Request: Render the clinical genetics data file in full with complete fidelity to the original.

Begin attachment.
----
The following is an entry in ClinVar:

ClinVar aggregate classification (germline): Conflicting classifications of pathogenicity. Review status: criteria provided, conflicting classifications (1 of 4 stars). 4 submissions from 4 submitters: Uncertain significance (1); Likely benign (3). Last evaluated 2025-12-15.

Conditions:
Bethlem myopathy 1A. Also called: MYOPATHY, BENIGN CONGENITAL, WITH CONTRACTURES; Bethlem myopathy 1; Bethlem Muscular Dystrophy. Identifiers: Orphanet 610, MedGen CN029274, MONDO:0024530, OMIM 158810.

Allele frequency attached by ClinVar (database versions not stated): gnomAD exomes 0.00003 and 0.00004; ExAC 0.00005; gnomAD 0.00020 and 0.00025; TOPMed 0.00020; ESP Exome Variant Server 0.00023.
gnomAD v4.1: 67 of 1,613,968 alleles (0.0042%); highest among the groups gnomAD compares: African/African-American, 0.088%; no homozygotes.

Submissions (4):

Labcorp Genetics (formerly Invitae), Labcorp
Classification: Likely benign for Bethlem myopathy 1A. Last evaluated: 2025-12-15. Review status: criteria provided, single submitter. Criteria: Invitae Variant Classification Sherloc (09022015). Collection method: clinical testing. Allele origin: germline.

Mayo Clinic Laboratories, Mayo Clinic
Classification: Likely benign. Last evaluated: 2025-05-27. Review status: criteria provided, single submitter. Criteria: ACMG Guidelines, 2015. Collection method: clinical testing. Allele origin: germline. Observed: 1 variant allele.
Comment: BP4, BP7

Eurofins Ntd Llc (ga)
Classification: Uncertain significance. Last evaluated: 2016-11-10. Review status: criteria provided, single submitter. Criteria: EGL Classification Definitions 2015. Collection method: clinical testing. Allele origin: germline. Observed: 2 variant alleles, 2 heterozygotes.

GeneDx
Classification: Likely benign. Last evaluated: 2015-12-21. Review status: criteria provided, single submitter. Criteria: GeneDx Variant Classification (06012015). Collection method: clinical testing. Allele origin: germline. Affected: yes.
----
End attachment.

The following is an entry in ClinVar:

ClinVar aggregate classification (germline): Conflicting classifications of pathogenicity. Review status: criteria provided, conflicting classifications (1 of 4 stars). 4 submissions from 4 submitters: Uncertain significance (1); Likely benign (3). Last evaluated 2025-12-15.

Conditions:
Bethlem myopathy 1A. Also called: MYOPATHY, BENIGN CONGENITAL, WITH CONTRACTURES; Bethlem myopathy 1; Bethlem Muscular Dystrophy. Identifiers: Orphanet 610, MedGen CN029274, MONDO:0024530, OMIM 158810.

Allele frequency attached by ClinVar (database versions not stated): gnomAD exomes 0.00003 and 0.00004; ExAC 0.00005; gnomAD 0.00020 and 0.00025; TOPMed 0.00020; ESP Exome Variant Server 0.00023.
gnomAD v4.1: 67 of 1,613,968 alleles (0.0042%); highest among the groups gnomAD compares: African/African-American, 0.088%; no homozygotes.

Submissions (4):

Labcorp Genetics (formerly Invitae), Labcorp
Classification: Likely benign for Bethlem myopathy 1A. Last evaluated: 2025-12-15. Review status: criteria provided, single submitter. Criteria: Invitae Variant Classification Sherloc (09022015). Collection method: clinical testing. Allele origin: germline.

Mayo Clinic Laboratories, Mayo Clinic
Classification: Likely benign. Last evaluated: 2025-05-27. Review status: criteria provided, single submitter. Criteria: ACMG Guidelines, 2015. Collection method: clinical testing. Allele origin: germline. Observed: 1 variant allele.
Comment: BP4, BP7

Eurofins Ntd Llc (ga)
Classification: Uncertain significance. Last evaluated: 2016-11-10. Review status: criteria provided, single submitter. Criteria: EGL Classification Definitions 2015. Collection method: clinical testing. Allele origin: germline. Observed: 2 variant alleles, 2 heterozygotes.

GeneDx
Classification: Likely benign. Last evaluated: 2015-12-21. Review status: criteria provided, single submitter. Criteria: GeneDx Variant Classification (06012015). Collection method: clinical testing. Allele origin: germline. Affected: yes.